In software development and IT in general, working remotely is getting more and more common. If you want to hire the best software developers you need to be prepared for the fact that most of them would want to work remotely. Why? Because the work that you do counts, not the place you’re in at the moment. It’s also down to the changes in the market. Top software house employers offer their staff remote work, underlining the values of work life balance, family life and being flexible. If you don’t want to be left behind, read today’s post where we share our tips and tricks regarding managing a remote team.
Why go remote?
Consider the overwhelming popularity of digital inter-office communication tools: even when working in the office, people communicate more through Slack or other platforms than face to face. It really opens the door for remote workers who can still function with the team.
At the same time, you’ll be giving your employees a lot of freedom which means they’ll be happy and appreciative towards your company.
Some team leaders or business owners may face the problem of ‘controlling’ or ‘supervising’ the work of remote employees. How can one overcome this fear of control? Simply by developing and promoting a company culture based on mutual trust. If you trust your remote employees and provide them with certain tools, there’s nothing to worry about. Moreover, your remote employees will feel obligated to do the best job they possibly can.
Necessary tools for remote teams
For daily communication the most obvious choice is Slack. It was made especially for team collaboration. It offers direct and group messages and also chat channels for specific topics. In addition to that, Slack integrates with lots of different tools i.e. Google Drive, Trello, GitHub. Last but not least, Slack’s mobile app can be used on iOS, Android, Windows Phone, and even iWatch. That way any remote worker can get involved in discussion literally wherever they are.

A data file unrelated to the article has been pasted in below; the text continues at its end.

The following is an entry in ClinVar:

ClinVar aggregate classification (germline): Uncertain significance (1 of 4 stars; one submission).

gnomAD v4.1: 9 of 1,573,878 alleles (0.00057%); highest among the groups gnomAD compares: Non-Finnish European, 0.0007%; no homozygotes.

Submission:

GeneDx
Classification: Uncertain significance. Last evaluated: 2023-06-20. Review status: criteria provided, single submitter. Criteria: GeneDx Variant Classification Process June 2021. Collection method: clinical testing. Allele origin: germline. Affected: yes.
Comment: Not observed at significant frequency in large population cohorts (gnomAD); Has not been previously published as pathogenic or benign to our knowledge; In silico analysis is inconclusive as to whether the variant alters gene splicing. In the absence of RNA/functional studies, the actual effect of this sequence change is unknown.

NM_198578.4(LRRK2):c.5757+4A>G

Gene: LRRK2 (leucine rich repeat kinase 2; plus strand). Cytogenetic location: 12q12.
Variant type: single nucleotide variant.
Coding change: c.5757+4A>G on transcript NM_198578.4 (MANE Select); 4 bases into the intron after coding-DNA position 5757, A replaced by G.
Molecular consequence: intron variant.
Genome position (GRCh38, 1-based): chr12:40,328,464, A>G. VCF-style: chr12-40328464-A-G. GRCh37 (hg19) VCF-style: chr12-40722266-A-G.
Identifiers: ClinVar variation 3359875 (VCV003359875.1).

For more of a ‘human’ contact, Skype is always a good option if you want to speak instead of type and also organize a video/conference call. Skype also provides screen sharing which can be very useful.
For managing tasks there are plenty of tools on the market. Some of the most popular ones are Jira, Trello, Asana. They allow the whole team to organize their work - step by step.
Tasks can be divided into days and planned hourly. Members can also communicate within those tools, attach files and conveniently cooperate. The supervisor or team leader can easily monitor the work progress, another plus. Remember that someone needs to be responsible for choosing the right methodology and setting up the workflow.
As for time tracking - to be honest, we don’t think that every team needs time tracking applications. But sometimes it’s the client’s demand for the developers to use these types of tools. Especially when the work is based on hourly rate, not a fixed price. Toggl is a free one and it works perfectly.
If you’re managing a remote team of developers, a pair programming tool is definitely something worth using. The basic one is Screenhero. Although there are other programs with more features, we think this one’s good to begin with.
The good thing about having software developers on board is the fact that they can create their own tools. So if you feel there’s something missing on the market, you guys can launch your own app and with a little bit of luck, you can try to sell it too!
Regular meetings unite the team
An important aspect of being a leader of any team is uniting team members. The most obvious way of integrating employees is having regular meetings. Quick daily updates make everyone more involved, they also require some sort of preparation. During daily meetings, you can share information about work progress, discuss any problems and together try to find solutions. Team members can get involved in each other’s tasks, motivate each other and bounce off their ideas. Depending on the location of every team member, you should set a time for daily meetings.
Difficulties appear when team members are located in different time zones but you can work it out. It would probably be best to set the time for mornings, at the beginning of everyone’s workday. Try to avoid meetings in the middle of the day, because some people prefer working ‘in a zone’ without any disturbances. However, if you find daily meetings too frequent, try having them weekly for a longer period of time f.e. one hour. It’ll give everyone a chance to speak up and share their thoughts more in-depth.
Trying to figure out how to connect multiple people from all over the world at the same time? Use Google Hangouts or Skype for video chat (works for up to 10 people).
Be a leader
With being a leader comes a lot of responsibility. First of all, you need to set a good example for your co-workers. We’ve touched upon that, but let’s say it again: trust. In order to build trust between you and your team, you need to be transparent, set the rules from the very beginning and tell them what you expect.
Remote workers need to be independent and responsible but without any instructions, you’ll be left with chaos. You need to be giving out tasks and helping your team to plan their work efficiently.
Remember to set up deadlines to avoid any misunderstandings. Clear communication is the key to your remote team’s success.